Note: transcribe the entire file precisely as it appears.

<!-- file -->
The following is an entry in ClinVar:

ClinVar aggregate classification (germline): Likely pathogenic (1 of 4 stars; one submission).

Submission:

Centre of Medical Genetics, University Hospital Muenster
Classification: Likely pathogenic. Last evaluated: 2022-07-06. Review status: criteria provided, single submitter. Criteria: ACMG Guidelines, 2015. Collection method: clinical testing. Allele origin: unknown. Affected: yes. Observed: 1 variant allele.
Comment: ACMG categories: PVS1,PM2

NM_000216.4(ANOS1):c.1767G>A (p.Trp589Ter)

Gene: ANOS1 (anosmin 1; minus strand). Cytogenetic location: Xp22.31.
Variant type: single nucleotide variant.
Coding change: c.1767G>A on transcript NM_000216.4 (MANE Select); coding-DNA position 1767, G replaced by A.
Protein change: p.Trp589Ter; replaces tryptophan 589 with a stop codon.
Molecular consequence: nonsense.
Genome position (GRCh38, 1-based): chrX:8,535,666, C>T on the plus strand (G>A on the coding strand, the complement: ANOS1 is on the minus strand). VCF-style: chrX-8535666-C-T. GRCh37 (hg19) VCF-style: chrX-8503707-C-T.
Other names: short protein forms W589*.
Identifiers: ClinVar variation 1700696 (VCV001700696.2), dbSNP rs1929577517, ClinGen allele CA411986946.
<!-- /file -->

The following is an entry in ClinVar:

ClinVar aggregate classification (germline): Likely pathogenic (1 of 4 stars; one submission).

Submission:

Centre of Medical Genetics, University Hospital Muenster
Classification: Likely pathogenic. Last evaluated: 2022-07-06. Review status: criteria provided, single submitter. Criteria: ACMG Guidelines, 2015. Collection method: clinical testing. Allele origin: unknown. Affected: yes. Observed: 1 variant allele.
Comment: ACMG categories: PVS1,PM2

NM_000216.4(ANOS1):c.1767G>A (p.Trp589Ter)

Gene: ANOS1 (anosmin 1; minus strand). Cytogenetic location: Xp22.31.
Variant type: single nucleotide variant.
Coding change: c.1767G>A on transcript NM_000216.4 (MANE Select); coding-DNA position 1767, G replaced by A.
Protein change: p.Trp589Ter; replaces tryptophan 589 with a stop codon.
Molecular consequence: nonsense.
Genome position (GRCh38, 1-based): chrX:8,535,666, C>T on the plus strand (G>A on the coding strand, the complement: ANOS1 is on the minus strand). VCF-style: chrX-8535666-C-T. GRCh37 (hg19) VCF-style: chrX-8503707-C-T.
Other names: short protein forms W589*.
Identifiers: ClinVar variation 1700696 (VCV001700696.2), dbSNP rs1929577517, ClinGen allele CA411986946.